Statistics is the science--and art--of extracting data from the world around us and organizing, summarizing and analyzing it in order to draw conclusions or make predictions. This course provides a grounding in the principles and methods of statistics as commonly used in the natural and social sciences. Topics include: probability theory, data collection, description, visualization, probability, hypothesis testing, correlation, regression and analysis of variance. We will use the open source statistical computing package R (no prior computing experience is assumed).

Given that we have a small number of students with different backgrounds and goals, we're going to be a bit more flexible with the structure this semester. Each of you will design your own curriculum, including how you wish to be evaluated. There will be some constraints and, I hope, lots of group work as you either have some of the same goals or can usefully work on a project from different angles.

The usual main syllabus looks roughly like:

- a good fraction of the free OpenIntro Stats book,
- a good dose of using the free software R, mostly as a glorified calculator rather than the fully-fledged statistical programming language it really is,
- work on data visualisations, both analysing and creating them,
- a substantial project, the default for which is either an analysis of some use of stats in the news (Fr and So) or a deeper look at some statistical aspect of your field of study (Jr and Sr), but which can be pretty much anything that is at least somewhat related to stats.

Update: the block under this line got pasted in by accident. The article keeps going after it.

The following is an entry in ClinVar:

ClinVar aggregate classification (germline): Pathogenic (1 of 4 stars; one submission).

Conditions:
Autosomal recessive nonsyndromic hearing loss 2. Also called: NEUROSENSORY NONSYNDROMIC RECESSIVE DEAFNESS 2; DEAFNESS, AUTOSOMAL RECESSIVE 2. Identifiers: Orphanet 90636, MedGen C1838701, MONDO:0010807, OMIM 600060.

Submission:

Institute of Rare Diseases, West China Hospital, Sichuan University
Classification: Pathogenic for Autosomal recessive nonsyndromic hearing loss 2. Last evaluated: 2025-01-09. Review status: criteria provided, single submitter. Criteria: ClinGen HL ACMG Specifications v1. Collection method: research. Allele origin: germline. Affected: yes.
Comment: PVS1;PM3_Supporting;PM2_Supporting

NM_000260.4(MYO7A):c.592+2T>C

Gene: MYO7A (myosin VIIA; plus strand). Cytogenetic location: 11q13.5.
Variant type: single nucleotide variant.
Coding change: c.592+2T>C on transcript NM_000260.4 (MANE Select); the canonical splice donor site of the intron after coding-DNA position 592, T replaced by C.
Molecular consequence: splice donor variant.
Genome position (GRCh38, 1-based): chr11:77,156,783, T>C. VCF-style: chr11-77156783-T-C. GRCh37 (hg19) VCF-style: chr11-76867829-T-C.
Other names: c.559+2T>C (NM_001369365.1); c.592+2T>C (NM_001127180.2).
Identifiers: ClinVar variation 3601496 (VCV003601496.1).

A couple of extra pieces I was planning to throw into the mix this semester:

- Work on Marlboro data. This has always been peripherally part of the class, but this semester I'd like to embed it more deeply. In particular, I'd like to do something that is useful to someone else at the college rather than just taking the data and doing things that are good for the class with it.
- Thinking about bullshit, a topic very closely related to Statistics. There are a lot of good resources at that link we could examine some fraction of.

You are expected to be aware of the college's policy on academic integrity and to abide by it. Please come and talk to me if anything is unclear.

If you think you qualify for accommodations under the ADA, contact Catherine O'Callaghan (cocallag@marlboro.edu) to work out the details.

Hopelessly honest footnotes. | HT @LeonorAgan pic.twitter.com/rtzQinXoqR

— Academia ɐɹnɔsqO (@AcademiaObscura) April 26, 2018

https://cs.marlboro.college /cours /spring2018 /statistics /home

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